After a day of three long and bumpy bus journeys and its requisite touts and hassles, Rosie, Yuka, and I (all continuing together from the Danakil tour) forced ourselves awake at 5:30 am on a Sunday morning — though the non-stop chanting over the loudspeakers all over town started at 2 am. We joined the masses of white-clad worshippers to the churches of Lalibela. Looks like the whole town’s awake.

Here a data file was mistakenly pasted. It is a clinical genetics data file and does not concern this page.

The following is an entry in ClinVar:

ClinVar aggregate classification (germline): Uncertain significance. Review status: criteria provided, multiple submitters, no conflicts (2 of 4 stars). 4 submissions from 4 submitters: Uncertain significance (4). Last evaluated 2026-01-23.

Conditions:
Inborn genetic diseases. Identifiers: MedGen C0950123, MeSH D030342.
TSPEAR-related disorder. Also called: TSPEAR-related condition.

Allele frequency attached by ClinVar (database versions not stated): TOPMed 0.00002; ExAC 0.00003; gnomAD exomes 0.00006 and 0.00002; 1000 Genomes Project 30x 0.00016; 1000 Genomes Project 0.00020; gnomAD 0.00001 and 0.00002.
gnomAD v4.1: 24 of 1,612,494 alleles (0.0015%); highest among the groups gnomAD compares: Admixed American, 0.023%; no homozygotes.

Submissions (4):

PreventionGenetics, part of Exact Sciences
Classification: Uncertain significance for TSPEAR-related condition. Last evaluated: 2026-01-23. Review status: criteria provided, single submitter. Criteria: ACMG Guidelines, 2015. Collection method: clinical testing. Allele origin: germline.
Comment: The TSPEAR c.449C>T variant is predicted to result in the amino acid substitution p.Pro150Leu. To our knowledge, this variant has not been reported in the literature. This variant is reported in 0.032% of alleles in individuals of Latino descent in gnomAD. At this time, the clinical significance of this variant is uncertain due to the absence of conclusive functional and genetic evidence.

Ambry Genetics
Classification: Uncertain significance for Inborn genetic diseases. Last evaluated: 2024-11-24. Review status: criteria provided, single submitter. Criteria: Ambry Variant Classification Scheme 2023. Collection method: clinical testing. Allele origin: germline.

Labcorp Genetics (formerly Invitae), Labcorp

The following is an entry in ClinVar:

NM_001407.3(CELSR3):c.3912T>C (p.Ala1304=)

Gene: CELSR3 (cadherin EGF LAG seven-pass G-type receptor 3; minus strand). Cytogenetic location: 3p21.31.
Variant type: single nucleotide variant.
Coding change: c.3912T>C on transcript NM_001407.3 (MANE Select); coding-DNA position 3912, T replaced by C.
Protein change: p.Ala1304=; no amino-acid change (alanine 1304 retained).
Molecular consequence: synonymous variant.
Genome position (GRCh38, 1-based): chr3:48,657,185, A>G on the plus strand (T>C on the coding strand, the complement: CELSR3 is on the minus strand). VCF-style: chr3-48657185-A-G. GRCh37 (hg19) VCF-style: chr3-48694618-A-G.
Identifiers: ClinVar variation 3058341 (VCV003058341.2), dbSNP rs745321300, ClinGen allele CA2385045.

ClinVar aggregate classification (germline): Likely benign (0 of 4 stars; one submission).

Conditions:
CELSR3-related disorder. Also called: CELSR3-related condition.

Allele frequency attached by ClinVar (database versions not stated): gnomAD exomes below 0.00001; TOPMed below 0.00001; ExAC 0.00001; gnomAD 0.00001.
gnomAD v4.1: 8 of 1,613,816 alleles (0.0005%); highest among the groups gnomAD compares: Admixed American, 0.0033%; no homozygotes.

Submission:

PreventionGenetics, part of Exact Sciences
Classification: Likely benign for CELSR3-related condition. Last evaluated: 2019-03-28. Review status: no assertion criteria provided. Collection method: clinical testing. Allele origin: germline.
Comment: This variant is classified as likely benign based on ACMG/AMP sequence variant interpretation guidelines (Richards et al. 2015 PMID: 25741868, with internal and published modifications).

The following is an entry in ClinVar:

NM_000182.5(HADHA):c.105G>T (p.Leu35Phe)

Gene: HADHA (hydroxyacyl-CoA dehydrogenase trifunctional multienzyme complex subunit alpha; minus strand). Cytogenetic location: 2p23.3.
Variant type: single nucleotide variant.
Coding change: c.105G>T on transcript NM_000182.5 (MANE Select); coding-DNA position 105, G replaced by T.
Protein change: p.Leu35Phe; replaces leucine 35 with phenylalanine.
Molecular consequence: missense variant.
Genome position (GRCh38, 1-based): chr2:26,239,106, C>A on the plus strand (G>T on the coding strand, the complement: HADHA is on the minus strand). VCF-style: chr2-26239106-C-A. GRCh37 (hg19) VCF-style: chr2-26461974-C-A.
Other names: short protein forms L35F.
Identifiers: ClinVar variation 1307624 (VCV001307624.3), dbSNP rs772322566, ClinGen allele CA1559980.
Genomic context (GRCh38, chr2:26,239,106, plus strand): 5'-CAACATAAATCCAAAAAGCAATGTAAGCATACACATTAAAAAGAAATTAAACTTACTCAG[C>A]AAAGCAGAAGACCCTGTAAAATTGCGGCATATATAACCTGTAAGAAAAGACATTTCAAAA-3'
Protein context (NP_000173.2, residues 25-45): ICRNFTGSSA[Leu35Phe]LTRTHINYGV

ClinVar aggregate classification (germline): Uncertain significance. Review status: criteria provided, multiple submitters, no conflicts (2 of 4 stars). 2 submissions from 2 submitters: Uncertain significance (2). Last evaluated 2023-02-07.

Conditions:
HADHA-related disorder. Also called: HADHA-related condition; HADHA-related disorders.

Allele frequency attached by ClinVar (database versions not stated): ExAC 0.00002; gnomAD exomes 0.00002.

Lalibela’s known for its 11 rock-cut churches — to be clear, these are churches that look like they’re standing buildings, but were not built up like buildings, but carved *down* from the massive bedrock and made to look like buildings. (And I thought Petra was impressive enough — those are just façades!) Nothing prepares you for such a sight: peer down a massive quarry and you see a giant building in the hole, surrounded by maze-like passageways and tunnels. Archaelogicially, geologically, and architecturally fascinating as it may be, what fascinated me most was its continued use as a place of worship. Here were are, in 2015 (well, Ethiopian 2008), and these churches carved in the 1100s are still very much lived-in, crowded by villagers using it as their regular place of worship, and further crowded by pilgrims from the rest of the country.